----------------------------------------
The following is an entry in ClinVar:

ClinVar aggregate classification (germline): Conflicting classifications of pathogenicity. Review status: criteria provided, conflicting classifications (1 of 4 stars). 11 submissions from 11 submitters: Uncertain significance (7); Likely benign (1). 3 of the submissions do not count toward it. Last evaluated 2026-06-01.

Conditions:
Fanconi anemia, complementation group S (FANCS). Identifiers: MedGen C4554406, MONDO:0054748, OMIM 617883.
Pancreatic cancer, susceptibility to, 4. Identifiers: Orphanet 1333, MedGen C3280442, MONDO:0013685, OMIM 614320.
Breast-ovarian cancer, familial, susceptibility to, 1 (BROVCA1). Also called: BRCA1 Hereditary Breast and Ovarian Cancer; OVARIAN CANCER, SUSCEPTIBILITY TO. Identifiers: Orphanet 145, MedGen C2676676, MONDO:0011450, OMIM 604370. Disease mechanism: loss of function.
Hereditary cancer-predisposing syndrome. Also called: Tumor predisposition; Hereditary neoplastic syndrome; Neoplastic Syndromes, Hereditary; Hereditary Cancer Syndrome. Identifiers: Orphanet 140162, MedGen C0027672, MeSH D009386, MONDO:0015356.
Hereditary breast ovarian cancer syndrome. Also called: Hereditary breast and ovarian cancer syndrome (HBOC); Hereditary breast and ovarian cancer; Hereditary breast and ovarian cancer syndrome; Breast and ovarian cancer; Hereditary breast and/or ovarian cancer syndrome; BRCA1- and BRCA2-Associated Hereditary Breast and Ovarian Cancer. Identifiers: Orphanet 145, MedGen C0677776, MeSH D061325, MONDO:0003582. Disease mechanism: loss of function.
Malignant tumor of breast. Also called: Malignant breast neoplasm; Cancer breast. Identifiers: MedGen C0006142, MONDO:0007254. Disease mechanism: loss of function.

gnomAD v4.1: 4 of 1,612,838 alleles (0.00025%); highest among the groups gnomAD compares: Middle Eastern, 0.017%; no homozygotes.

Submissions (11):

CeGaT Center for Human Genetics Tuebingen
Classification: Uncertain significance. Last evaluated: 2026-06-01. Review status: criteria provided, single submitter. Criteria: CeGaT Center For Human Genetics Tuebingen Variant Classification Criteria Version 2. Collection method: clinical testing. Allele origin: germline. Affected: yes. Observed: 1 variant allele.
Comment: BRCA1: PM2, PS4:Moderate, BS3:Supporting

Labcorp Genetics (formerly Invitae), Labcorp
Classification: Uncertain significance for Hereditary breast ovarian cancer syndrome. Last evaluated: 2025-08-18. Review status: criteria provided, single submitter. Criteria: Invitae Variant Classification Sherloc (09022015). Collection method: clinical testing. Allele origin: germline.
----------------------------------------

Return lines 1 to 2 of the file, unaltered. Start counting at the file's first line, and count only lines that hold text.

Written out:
The following is an entry in ClinVar:

ClinVar aggregate classification (germline): Conflicting classifications of pathogenicity. Review status: criteria provided, conflicting classifications (1 of 4 stars). 11 submissions from 11 submitters: Uncertain significance (7); Likely benign (1). 3 of the submissions do not count toward it. Last evaluated 2026-06-01.